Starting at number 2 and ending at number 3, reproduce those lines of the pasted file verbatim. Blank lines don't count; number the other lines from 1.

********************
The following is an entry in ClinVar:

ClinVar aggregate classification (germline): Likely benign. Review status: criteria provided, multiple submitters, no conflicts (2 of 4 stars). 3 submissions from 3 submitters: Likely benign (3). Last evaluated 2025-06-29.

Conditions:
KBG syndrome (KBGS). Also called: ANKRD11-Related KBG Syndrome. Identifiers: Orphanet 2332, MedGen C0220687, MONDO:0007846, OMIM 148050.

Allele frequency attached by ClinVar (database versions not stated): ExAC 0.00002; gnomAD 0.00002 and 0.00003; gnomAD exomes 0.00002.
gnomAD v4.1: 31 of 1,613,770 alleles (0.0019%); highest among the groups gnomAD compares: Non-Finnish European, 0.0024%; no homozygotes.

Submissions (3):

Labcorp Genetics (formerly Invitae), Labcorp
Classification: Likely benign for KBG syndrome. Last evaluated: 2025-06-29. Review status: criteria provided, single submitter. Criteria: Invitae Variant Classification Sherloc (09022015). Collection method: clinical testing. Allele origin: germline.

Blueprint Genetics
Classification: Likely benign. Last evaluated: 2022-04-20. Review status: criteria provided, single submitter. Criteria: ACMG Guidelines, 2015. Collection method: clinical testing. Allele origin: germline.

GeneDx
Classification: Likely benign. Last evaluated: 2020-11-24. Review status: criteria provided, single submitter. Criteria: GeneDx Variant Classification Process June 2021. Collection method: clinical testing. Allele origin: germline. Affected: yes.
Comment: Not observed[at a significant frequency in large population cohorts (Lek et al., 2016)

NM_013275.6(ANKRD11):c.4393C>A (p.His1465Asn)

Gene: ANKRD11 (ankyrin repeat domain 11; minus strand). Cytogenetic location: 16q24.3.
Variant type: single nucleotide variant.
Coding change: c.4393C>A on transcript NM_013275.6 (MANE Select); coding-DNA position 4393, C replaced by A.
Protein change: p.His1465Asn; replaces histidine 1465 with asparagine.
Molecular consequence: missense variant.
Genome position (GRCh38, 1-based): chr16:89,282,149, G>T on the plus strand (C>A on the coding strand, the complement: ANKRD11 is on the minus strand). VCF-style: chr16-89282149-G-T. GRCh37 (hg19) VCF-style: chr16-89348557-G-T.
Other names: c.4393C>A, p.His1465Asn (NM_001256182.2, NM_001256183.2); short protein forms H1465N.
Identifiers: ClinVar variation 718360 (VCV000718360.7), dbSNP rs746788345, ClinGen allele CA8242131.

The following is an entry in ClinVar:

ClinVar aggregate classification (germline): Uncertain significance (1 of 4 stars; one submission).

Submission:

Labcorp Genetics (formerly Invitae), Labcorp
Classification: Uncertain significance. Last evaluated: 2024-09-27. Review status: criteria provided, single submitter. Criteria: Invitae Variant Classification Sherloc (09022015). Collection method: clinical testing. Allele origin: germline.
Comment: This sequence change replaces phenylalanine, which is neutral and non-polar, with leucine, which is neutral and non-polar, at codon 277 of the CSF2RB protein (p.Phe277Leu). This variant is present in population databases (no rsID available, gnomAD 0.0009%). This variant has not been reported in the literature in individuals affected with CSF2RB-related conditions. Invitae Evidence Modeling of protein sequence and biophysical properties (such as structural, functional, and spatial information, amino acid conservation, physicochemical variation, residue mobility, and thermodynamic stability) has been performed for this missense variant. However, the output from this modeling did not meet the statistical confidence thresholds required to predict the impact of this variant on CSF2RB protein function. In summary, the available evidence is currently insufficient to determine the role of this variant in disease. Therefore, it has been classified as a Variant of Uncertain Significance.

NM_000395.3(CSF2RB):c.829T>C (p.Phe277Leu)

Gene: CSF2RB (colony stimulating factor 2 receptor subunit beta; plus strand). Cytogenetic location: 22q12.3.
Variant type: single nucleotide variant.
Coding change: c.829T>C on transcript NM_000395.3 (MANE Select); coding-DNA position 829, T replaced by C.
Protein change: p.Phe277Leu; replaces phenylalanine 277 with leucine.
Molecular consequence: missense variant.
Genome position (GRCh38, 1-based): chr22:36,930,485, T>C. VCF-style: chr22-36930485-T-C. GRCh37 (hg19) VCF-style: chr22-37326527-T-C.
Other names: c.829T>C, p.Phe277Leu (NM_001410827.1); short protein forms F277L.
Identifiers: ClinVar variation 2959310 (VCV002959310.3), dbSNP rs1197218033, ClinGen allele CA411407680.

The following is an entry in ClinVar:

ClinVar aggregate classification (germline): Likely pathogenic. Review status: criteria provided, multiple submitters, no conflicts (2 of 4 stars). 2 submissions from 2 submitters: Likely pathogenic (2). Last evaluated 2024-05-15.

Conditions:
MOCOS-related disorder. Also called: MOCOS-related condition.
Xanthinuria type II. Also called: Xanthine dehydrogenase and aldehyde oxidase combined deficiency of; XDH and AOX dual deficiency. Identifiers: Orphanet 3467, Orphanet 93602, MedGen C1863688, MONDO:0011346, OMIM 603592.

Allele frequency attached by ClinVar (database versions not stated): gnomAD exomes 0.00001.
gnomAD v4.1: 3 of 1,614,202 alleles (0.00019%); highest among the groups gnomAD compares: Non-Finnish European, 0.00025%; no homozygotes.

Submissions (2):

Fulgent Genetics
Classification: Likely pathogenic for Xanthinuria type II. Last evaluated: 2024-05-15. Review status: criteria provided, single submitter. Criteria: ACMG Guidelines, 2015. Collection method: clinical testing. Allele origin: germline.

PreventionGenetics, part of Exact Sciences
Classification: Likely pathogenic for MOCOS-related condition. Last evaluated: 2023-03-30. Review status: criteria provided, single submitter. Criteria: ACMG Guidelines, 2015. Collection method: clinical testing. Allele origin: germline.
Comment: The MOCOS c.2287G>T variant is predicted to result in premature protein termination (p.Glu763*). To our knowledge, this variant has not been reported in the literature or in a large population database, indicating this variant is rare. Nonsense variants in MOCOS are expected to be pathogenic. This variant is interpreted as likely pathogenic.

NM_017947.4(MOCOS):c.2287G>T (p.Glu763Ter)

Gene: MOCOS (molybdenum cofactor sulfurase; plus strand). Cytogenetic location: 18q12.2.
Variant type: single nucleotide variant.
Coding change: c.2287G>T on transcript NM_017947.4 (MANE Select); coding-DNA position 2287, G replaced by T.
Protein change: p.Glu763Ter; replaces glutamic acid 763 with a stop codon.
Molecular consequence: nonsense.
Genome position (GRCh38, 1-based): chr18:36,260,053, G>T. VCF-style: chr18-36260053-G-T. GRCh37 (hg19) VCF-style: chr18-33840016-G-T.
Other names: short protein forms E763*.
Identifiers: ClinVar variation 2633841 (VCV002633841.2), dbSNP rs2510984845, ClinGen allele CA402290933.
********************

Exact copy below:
ClinVar aggregate classification (germline): Likely benign. Review status: criteria provided, multiple submitters, no conflicts (2 of 4 stars). 3 submissions from 3 submitters: Likely benign (3). Last evaluated 2025-06-29.

Conditions: